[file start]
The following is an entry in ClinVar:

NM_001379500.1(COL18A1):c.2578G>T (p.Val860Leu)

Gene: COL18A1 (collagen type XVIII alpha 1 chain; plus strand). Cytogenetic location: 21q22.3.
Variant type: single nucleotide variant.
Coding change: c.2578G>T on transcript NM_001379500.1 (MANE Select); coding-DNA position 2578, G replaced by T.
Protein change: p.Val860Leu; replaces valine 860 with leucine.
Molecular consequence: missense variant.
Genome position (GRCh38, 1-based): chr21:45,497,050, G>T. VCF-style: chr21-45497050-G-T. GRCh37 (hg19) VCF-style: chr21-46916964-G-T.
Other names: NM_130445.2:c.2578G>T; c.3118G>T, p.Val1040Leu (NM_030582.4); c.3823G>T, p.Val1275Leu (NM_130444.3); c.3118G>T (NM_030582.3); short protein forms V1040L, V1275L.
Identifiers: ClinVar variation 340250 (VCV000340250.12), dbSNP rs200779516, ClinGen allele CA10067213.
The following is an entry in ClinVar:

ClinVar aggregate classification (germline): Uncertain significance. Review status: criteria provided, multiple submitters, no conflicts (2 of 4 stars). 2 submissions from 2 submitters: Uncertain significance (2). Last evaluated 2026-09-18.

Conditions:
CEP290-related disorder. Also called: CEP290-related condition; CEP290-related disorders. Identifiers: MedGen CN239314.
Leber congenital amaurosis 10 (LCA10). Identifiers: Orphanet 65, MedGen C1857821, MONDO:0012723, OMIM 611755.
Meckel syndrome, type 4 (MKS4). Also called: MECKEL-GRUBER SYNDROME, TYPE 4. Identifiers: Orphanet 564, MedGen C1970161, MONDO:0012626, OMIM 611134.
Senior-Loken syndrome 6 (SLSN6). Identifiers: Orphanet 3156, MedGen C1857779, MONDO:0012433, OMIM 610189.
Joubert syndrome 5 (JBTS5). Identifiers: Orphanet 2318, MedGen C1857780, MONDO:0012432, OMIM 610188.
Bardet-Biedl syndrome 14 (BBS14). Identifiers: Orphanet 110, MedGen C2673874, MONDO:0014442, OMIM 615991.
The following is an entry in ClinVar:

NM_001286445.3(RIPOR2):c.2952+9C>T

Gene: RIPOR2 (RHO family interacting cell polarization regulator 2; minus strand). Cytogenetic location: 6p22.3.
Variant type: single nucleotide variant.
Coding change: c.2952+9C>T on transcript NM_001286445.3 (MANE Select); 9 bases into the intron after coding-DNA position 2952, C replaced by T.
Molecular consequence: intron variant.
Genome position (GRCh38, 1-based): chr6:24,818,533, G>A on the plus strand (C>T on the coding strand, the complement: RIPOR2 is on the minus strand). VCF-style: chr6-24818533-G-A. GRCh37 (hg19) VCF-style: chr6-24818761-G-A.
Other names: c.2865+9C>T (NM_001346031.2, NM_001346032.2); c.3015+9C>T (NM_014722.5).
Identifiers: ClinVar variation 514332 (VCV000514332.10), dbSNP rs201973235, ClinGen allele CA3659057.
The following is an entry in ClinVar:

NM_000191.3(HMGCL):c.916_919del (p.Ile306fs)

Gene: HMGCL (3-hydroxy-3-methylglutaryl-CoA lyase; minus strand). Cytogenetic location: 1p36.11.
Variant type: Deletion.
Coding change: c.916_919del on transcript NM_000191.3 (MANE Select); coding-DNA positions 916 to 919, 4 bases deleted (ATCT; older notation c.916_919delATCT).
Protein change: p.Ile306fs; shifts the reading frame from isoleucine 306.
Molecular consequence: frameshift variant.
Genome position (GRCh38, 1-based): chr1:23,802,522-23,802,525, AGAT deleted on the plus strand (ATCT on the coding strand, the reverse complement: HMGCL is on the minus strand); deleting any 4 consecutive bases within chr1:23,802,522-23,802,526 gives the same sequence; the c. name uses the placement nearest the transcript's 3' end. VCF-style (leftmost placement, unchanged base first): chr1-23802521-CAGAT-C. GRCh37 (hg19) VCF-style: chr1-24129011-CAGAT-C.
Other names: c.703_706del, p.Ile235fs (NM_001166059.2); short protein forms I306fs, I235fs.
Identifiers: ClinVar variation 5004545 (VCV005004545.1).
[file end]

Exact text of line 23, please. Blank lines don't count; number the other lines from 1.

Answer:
Variant type: single nucleotide variant.